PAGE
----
A plant canopy, a collection of leaves, is an ecosystem-level unit of photosynthesis that assimilates carbon dioxide and exchanges other gases and energy with the atmosphere in a manner highly sensitive to ambient conditions including atmospheric carbon dioxide and water vapor concentrations, light and temperature, and soil resource availability. In addition to providing carbon skeletons and chemical energy for most of the living organisms, these key canopy functions affect global climate through modification of atmospheric carbon dioxide concentration and through altering surface albedo. This interaction, the climate-carbon cycle feedback, is one of the most uncertain processes for projection of future global climate.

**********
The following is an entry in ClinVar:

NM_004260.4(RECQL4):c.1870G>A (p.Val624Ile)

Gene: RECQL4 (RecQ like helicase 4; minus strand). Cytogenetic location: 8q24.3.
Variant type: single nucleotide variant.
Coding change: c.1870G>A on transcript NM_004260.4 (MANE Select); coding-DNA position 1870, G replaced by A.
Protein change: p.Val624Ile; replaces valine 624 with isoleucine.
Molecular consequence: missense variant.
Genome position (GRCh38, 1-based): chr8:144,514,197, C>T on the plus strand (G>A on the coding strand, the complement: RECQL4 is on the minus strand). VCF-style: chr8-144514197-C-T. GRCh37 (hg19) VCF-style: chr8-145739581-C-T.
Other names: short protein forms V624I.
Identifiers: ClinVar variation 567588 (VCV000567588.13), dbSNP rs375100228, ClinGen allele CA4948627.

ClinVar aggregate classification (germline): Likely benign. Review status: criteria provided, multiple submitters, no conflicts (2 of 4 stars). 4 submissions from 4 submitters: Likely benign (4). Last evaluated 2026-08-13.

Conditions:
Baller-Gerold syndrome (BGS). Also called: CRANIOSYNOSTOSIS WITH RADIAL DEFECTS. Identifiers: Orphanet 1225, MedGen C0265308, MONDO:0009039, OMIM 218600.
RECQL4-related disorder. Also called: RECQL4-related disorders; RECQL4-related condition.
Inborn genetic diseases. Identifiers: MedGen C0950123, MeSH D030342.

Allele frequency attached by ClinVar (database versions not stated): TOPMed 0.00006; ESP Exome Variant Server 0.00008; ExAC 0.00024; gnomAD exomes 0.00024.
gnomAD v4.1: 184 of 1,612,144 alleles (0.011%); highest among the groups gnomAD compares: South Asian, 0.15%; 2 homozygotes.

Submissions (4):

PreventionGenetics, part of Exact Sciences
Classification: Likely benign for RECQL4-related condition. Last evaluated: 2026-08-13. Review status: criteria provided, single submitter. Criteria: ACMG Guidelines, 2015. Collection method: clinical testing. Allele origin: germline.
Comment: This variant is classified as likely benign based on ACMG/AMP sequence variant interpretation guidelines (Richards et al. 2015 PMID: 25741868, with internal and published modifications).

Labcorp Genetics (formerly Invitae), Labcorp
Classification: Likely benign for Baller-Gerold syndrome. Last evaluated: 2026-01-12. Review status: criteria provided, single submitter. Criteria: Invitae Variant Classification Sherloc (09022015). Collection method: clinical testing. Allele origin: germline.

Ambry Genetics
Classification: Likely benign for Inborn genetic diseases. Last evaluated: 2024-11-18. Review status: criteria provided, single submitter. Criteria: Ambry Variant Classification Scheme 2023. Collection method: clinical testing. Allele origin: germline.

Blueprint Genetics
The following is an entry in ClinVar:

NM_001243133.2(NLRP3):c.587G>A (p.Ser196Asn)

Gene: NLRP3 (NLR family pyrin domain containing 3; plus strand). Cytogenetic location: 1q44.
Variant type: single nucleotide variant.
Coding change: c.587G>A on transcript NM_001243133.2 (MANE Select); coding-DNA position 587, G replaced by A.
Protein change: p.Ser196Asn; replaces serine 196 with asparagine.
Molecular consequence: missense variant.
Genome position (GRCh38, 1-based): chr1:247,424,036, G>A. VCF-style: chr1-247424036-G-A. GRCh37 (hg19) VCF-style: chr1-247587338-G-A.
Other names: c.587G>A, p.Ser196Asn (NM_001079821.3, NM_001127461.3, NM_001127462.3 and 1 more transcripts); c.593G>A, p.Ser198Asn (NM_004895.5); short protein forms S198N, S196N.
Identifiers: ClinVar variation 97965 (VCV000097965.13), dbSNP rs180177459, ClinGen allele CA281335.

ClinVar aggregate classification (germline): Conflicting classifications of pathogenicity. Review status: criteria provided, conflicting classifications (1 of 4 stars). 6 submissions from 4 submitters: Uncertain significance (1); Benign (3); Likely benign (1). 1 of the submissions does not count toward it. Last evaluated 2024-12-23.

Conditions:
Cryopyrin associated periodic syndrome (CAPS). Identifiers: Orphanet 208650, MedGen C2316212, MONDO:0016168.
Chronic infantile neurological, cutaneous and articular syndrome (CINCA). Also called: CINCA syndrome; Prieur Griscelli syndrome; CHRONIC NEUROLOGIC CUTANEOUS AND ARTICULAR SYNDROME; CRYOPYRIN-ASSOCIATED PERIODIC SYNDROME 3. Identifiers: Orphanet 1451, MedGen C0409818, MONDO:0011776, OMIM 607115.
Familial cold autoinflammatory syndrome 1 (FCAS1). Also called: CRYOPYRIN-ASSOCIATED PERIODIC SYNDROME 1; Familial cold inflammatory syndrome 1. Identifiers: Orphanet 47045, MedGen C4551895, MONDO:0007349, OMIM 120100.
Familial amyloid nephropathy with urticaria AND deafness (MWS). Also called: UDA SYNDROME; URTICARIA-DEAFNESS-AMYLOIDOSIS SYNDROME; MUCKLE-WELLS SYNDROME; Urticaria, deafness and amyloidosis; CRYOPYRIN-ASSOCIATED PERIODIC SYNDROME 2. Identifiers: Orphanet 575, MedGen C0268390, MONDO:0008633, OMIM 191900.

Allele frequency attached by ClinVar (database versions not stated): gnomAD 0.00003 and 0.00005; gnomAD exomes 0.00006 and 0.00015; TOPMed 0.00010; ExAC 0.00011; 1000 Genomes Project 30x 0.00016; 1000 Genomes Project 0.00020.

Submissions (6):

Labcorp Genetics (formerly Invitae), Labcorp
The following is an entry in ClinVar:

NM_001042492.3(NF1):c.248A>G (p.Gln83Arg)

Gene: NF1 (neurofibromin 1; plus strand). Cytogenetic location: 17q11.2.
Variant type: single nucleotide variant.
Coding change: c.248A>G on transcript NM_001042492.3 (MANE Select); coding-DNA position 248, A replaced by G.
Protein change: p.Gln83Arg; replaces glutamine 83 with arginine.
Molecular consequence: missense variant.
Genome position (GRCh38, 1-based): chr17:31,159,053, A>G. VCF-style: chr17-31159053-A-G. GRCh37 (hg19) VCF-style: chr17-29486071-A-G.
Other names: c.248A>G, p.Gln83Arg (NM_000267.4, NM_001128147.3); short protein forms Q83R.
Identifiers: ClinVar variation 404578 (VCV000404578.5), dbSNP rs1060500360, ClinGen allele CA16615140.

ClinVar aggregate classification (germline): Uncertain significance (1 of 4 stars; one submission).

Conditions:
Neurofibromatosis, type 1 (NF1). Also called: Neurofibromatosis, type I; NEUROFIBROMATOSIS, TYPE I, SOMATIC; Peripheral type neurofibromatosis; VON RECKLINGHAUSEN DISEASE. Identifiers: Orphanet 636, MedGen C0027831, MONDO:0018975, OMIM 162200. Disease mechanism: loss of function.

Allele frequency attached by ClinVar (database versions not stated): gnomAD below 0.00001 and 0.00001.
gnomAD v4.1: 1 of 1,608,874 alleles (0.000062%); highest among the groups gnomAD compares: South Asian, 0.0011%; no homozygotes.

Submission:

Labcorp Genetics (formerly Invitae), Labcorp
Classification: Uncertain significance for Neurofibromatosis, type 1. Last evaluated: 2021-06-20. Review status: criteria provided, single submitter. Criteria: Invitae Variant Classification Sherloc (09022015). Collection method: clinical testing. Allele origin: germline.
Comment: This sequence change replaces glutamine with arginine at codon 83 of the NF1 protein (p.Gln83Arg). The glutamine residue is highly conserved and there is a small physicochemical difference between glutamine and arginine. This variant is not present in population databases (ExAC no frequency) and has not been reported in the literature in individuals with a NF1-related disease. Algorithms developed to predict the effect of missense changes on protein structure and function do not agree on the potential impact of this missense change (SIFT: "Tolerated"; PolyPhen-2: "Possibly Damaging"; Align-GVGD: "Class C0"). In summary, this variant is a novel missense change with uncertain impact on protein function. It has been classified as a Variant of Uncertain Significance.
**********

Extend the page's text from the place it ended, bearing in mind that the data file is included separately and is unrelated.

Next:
This book describes our current knowledge of canopy photosynthesis that has accumulated over the last hundred years since the pioneering study of P. Boysen Jensen. The book provides a comprehensive analysis of plant canopy physiology, ecology and physics with emphasis on predictive modeling techniques. The book is divided into five parts covering hierarchy of canopy processes in time and space. Two chapters in Part 1 discuss the basic physical processes on light attenuation and energy transfer in plant canopies, while three chapters in Part 2 deal with the principle mechanisms of leaf gas-exchange regulation and the patterns and mechanisms of variations in leaf traits. Three chapters in Part 3 focus on whole-plant processes in plant canopies. Part 4 (in four chapters) describes how vegetation functions are assessed by modeling, eddy-covariance techniques, and remote sensing and forest inventory. Finally, three chapters in Part 5 discuss the relationships between canopy photosynthesis and other vegetation processes in plant stands.